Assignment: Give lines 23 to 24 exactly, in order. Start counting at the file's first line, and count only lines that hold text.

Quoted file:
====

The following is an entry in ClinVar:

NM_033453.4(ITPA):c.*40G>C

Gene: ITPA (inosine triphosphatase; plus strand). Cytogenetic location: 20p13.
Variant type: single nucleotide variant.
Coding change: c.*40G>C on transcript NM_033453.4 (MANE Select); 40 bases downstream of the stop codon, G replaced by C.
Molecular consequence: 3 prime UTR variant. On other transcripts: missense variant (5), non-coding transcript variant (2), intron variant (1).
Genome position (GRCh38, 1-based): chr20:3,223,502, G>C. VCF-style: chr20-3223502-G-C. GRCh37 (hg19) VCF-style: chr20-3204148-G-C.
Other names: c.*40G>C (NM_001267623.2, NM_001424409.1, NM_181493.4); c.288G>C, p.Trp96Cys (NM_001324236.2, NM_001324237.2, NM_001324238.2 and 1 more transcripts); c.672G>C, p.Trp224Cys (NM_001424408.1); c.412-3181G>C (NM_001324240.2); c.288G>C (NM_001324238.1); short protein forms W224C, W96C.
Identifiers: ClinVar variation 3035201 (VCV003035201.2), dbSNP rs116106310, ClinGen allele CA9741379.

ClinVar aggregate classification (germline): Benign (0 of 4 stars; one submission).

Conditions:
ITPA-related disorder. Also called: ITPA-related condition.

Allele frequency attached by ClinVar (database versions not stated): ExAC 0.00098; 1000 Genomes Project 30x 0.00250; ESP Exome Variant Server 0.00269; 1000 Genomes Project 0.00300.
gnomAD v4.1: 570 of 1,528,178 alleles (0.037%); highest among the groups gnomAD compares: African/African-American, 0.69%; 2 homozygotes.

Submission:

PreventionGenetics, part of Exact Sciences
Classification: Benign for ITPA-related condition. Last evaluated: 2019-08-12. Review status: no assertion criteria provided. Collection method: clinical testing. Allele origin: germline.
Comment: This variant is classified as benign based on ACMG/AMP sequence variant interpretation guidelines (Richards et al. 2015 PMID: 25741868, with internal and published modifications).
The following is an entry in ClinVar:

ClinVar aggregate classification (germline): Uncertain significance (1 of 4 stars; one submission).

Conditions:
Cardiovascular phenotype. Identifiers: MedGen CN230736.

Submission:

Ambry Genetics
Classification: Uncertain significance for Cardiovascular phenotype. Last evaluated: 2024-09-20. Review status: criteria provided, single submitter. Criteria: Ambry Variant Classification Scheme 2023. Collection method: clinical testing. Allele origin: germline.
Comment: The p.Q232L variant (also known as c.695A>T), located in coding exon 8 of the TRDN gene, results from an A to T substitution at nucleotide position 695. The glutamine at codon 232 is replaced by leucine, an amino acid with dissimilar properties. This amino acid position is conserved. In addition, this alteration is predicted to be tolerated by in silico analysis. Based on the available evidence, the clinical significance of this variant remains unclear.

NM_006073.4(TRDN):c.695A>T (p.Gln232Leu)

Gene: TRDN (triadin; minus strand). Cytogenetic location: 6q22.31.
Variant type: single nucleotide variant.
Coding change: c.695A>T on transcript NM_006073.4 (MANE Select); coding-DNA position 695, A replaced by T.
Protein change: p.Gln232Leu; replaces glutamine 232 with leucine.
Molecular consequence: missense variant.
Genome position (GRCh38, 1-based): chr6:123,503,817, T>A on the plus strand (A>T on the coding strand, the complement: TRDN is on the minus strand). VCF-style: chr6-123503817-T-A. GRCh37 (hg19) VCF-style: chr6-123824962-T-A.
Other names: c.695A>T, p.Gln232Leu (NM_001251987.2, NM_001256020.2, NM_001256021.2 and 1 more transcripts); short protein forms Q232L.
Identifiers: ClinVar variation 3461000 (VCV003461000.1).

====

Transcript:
Submission:

Ambry Genetics